Are Physical Constants Constant?
Once people thought that the Universe was eternal and unchanging. It came as a shock to see stars move against the night sky and sometimes explode. If they had observed for longer they would have observed the whole life cycles of stars and how they all seemed to be moving away from some central point.
In the same way, we have only been measuring fundamental physical constants for a few hundred years, compared to around fifteen billion years for the age of the Universe. Many physical constants have no inherent rationale for their values according to our theories – they are measured, not deduced. Is there anything in our physical theories to say that physical constants must remain constant?
The model for this discussion could be Hubble's constant. We know it's value is changing. As the Universe expands, the mutual gravitational attraction of all the matter and energy in it slows down the rate of expansion gradually. At the moment Hubble's constant has a value of about 75km/s per Megaparsec, wherever in the Universe you measure it, and since the rate of expansion of the Universe is slowing down, Hubble's constant is decreasing. Moreover, at any point in time it takes the same value everywhere in the Universe.
Scientific experiments have not yet pinpointed any definite evidence that physical constants are changing, although they have placed upper bounds on the maximum possible relative change per year at very small amounts (between roughly 1 part inand 1 part in).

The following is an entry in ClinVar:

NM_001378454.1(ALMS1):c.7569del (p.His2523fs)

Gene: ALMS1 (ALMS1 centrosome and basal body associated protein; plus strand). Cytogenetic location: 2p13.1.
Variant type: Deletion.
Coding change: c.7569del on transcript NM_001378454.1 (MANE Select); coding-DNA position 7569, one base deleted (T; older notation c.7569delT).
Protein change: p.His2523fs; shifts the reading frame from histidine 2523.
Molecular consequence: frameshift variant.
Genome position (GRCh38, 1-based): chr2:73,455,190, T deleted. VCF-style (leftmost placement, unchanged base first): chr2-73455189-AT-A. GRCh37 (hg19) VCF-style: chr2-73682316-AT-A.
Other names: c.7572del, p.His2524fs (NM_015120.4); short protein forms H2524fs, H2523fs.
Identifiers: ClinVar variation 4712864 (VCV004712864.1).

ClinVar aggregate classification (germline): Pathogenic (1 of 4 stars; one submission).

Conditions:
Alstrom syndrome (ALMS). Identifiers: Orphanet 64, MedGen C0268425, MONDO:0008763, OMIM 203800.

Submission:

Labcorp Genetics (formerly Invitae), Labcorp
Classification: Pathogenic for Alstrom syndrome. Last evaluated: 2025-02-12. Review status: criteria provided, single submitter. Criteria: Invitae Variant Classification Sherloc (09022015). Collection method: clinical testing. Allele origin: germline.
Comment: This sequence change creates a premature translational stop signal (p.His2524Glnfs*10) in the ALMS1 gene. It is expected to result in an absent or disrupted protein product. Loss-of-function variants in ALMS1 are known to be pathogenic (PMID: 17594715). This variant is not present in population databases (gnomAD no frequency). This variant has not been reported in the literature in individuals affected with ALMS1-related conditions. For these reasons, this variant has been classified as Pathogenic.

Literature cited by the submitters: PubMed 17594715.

It is disputed whether any changes in dimensional physical constants such asor are operationally meaningful;however, a sufficient change in a dimensionless constant such asthe fine structure constant is generally agreed to be something that would definitely be noticed. If a measurement indicated that a dimensional physical constant had changed, this would be the result or interpretation of a more fundamental dimensionless constant changing, which is the salient metric. From John D. Barrow 2002:
An important lesson we learn from the way that pure numbers likedefine the world is what it really means for worlds to be different. The pure number we call the fine structure constant and denote byis a combination of the electron charge,the speed of light,and Planck's constantAt first we might be tempted to think that a world in which the speed of light was slower would be a different world. But this would be a mistake. Ifandwere all changed so that the values they have in metric (or any other) units were different when we looked them up in our tables of physical constants, but the value ofremained the same, this new world would be observationally indistinguishable from our world. The only thing that counts in the definition of worlds are the values of the dimensionless constants of Nature. If all masses were doubled in value you cannot tell because all the purenumbers defined by the ratios of any pair of masses are unchanged. P >